Men, cover yourself, the girls are here… OOF!

Rack met other dogs and unless they were acting grumpy toward him, he would always become very excited.   Not every dog liked a bouncy black and white puppy bounding towards them, so I remembered that I really do have control over this and started watching closely what the other dog’s owner did in response. 

For the most part, walks were exciting places where other dogs were until we hit the chaos and noise of Wilton Drive.   He’d cringe as trucks would pass, try extreme avoidance tactics over noisy grates, and walking past the bars meant my arm was stretched out to the limit as he tried to avoid the front doors and any patrons inside.

We’re avoiding the bars directly, people aren’t his favorite, and frankly I don’t care about your dog you left behind in Ohio or Colorado, bring them next time.

The whole while, my house was in uproar.   We had a massive line of thunderstorms come through and ruin the water heater.  The repairs took two solid days of drilling and workers in the house.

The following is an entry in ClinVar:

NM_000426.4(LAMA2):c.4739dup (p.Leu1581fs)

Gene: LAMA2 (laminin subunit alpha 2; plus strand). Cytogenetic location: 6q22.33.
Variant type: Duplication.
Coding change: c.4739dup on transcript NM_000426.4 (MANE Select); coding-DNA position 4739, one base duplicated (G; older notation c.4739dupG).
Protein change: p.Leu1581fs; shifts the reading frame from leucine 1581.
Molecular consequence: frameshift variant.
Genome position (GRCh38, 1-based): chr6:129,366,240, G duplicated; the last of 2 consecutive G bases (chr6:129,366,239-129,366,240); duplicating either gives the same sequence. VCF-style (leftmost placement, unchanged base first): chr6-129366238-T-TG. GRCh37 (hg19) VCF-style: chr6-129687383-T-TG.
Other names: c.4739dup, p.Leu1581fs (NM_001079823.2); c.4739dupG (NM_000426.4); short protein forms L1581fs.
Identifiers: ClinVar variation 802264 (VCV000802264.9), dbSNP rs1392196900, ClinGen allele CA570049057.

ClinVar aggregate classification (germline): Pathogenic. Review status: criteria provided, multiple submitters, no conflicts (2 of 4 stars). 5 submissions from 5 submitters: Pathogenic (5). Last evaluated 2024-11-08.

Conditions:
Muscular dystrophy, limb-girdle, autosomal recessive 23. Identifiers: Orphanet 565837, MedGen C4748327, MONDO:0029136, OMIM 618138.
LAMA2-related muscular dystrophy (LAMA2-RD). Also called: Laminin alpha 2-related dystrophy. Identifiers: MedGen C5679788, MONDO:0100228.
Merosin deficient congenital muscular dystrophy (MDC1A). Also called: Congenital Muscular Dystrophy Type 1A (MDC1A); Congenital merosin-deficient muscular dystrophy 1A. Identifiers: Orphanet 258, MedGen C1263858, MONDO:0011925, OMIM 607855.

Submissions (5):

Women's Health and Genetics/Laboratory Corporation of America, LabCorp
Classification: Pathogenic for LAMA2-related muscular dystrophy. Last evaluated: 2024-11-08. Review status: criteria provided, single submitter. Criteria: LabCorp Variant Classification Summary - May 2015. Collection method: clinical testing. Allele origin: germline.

Rack was not amused, he made himself scarce by running into the back bedroom and hiding in his crate, or just curling into a DogBall (TM) between the coffee table and the couch.   I guess the little guy just wanted a den.

Finally the chaos was too much.

Eric the plumber wanted to talk to us after coming and going a couple times.  He needed to run out to the big box stores just a mile away for supply and approached the front door. 

A soft knock and… BARKBARKBARKBARK!

Yes, four strong barks from a voice stilled by abandonment and trauma. 

Our little boy is healing!

Just four.  It wasn’t excessive, someone had stepped inside HIS house and he was warning his dads that this was happening.

The look on our faces as well as Rack’s was shock and a little confusion.   Even he didn’t know he could do that. 

Sheepishly, the shepherd dog looked at us for approval as we both were laughing.  I guess it’s OK to use my voice.

This repeated itself about 4 hours later when Eric stuck his head in the door after a quiet tapping on the door.  BarkBarkBarkBarkWOOWOOWOOWOO!

OK, boy, I get it!  You can talk now!

Sure, it will be a training issue, but our boy is relaxing.  He’s home.  His home, and home is a good thing.

Signs Your Rescue Dog Is Coming Alive – Picture and Video

The other day my dog, Rack, was whining.

We have only had him for 2 1/2 weeks at this point, and that was the first sound we heard come from his mouth.

It wasn’t a pain whine, we all know that blood curdling scream you hear from a dog when they’re hurt.   This was a plaintive high pitched squeak.